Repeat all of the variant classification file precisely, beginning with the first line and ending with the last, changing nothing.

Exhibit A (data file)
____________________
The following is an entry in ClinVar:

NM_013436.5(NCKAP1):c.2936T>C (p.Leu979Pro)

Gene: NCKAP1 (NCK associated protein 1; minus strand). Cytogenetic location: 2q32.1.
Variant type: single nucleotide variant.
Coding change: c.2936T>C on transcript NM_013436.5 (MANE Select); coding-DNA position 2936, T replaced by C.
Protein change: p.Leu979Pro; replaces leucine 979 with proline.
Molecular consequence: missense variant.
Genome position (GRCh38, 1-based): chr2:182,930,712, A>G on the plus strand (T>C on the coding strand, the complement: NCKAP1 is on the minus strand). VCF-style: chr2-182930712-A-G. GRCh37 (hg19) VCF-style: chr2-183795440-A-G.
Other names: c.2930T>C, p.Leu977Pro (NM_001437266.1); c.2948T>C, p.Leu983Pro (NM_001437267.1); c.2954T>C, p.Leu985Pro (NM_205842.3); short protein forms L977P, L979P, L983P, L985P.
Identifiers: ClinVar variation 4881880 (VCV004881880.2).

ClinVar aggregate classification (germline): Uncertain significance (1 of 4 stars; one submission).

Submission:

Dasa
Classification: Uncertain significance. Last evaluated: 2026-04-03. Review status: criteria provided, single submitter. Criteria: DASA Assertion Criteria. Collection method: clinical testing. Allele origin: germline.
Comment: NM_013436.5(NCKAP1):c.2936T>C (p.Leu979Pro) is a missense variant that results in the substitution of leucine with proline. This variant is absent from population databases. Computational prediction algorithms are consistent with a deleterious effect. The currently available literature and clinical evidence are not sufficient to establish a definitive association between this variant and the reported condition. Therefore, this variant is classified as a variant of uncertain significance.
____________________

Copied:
The following is an entry in ClinVar:

NM_013436.5(NCKAP1):c.2936T>C (p.Leu979Pro)

Gene: NCKAP1 (NCK associated protein 1; minus strand). Cytogenetic location: 2q32.1.
Variant type: single nucleotide variant.
Coding change: c.2936T>C on transcript NM_013436.5 (MANE Select); coding-DNA position 2936, T replaced by C.
Protein change: p.Leu979Pro; replaces leucine 979 with proline.
Molecular consequence: missense variant.
Genome position (GRCh38, 1-based): chr2:182,930,712, A>G on the plus strand (T>C on the coding strand, the complement: NCKAP1 is on the minus strand). VCF-style: chr2-182930712-A-G. GRCh37 (hg19) VCF-style: chr2-183795440-A-G.
Other names: c.2930T>C, p.Leu977Pro (NM_001437266.1); c.2948T>C, p.Leu983Pro (NM_001437267.1); c.2954T>C, p.Leu985Pro (NM_205842.3); short protein forms L977P, L979P, L983P, L985P.
Identifiers: ClinVar variation 4881880 (VCV004881880.2).

ClinVar aggregate classification (germline): Uncertain significance (1 of 4 stars; one submission).

Submission:

Dasa
Classification: Uncertain significance. Last evaluated: 2026-04-03. Review status: criteria provided, single submitter. Criteria: DASA Assertion Criteria. Collection method: clinical testing. Allele origin: germline.
Comment: NM_013436.5(NCKAP1):c.2936T>C (p.Leu979Pro) is a missense variant that results in the substitution of leucine with proline. This variant is absent from population databases. Computational prediction algorithms are consistent with a deleterious effect. The currently available literature and clinical evidence are not sufficient to establish a definitive association between this variant and the reported condition. Therefore, this variant is classified as a variant of uncertain significance.